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MOSCOW, April 10. /ITAR-TASS/. The future of the unified state examination is again in the focus of the Russians' attention. Starting from next year, rules will be changed fundamentally as it is planned to remove tests from examination procedures and bring back oral exams. This prospect, as everything linked with the examination, evokes absolutely opposite assessments. Some opinions say the experiment of a unified exam has actually failed.
By 2015, part of tests making block A will have been removed. In this section, examinees should choose one answer from four options, Russian Minister of Education and Science Dmitry Livanov said recently. Meanwhile, it is planned to introduce an oral task in all humanities and shift from a written form to a fully electronic format.
The unified exam are secondary education graduation and university entrance tests taken in almost all subjects at all secondary schools. There are few domestic political issues in Russia that have been discussed so heatedly and for such a long time. Debate over whether tests are needed in the unified exam or whether the traditional system of exams that existed before is better has not subsided since 2001, when the unified exam was introduced. Talks became particularly acute in 2008 when the unified procedure was put into practice in all Russian regions.
Scandals over scribbling with use of electronic gadgets, leaking test tasks to the Internet before the exam, violating exam procedures and summarizing exam results have flared up permanently. Absolutely different opinions are being voiced over expected changes.
“Full cancellation of testing tasks may result in the reliability of exam results being distorted,” says Oxana Reshetnikova, director of the Federal Institute of Pedagogical Measurements, developers of the unified test.
Literature teacher and member of the Public Council of the Ministry of Education and Science Sergei Volkov, cited by online news edition Gazeta.ru, called the future abolition of tests “a bolt from the blue” because this part of the exam “permitted all students to get the mark of three (grade C in Europe's education system).” “But there are those who say that it is high time to cancel tests because they dull the wits and mean further coaching is needed.”
“Tasks with answer options contradicted the Russian educational tradition when instead of resolving tasks, students were just drilled and guessed for replies,” director of the Moscow Center of Continuous Mathematical Education Ivan Yashchenko noted, adding that “a large number of schoolchildren take the unified exam in physics but cannot explain why it is cold in winter and warm in summer.”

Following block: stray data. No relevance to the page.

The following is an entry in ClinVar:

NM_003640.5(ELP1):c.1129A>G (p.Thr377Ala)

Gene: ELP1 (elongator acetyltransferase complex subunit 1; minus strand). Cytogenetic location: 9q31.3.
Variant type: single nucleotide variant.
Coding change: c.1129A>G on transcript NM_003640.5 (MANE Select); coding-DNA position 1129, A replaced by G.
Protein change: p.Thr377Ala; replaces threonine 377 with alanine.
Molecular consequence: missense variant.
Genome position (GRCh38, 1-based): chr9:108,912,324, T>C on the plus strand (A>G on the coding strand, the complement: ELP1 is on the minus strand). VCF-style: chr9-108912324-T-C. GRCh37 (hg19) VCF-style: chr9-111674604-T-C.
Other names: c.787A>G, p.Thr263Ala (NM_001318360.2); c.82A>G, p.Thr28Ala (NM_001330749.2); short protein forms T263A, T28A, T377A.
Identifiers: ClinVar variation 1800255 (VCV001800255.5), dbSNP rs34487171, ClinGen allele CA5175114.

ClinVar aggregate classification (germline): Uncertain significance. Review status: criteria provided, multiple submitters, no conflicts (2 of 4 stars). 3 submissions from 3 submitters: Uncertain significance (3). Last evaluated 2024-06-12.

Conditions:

Dropping tests in the unified exam and introducing oral exams in all humanities actually means the failure of a years-long experiment, many analysts believe.
Deputy Chairman of the State Duma lower house Education Committee Viktor Shudegov named this decision “a major achievement of the scientific and pedagogical community, teachers and parents who were fighting against the exam, realizing all disadvantages of this system.” “This exam discourages school students from thinking. In essence, the Ministry of Education and Science smoothly gives up the unified procedure this way without losing face,” the lawmaker believes.
“In fact, this is full recognition of abortive undertaking with the unified exam,” Nezavisimaya Gazeta daily quoted corresponding member of the Russian Academy of Education Alexander Abramov as saying. “Nothing will be left from the unified exam, if we call a spade a spade. Because we had been talked all the time into introducing a unified state exam which was formally based on tests, an oral exam will prevent an unfair attitude. And now the time to refuse a testing system has come. This is a historic day when the complete blunder of this 'experiment' is acknowledged,” he added.
Abramov also said a state committee is urgently needed to probe all incidents related to the unified exam to take a reasonable and well-balanced decision. “Today the question is as follows: to carry out a serious, careful and professional reform of the education system or to forget about 25 million highly technological jobs that President Vladimir Putin spoke about,” Abramov noted with confidence.
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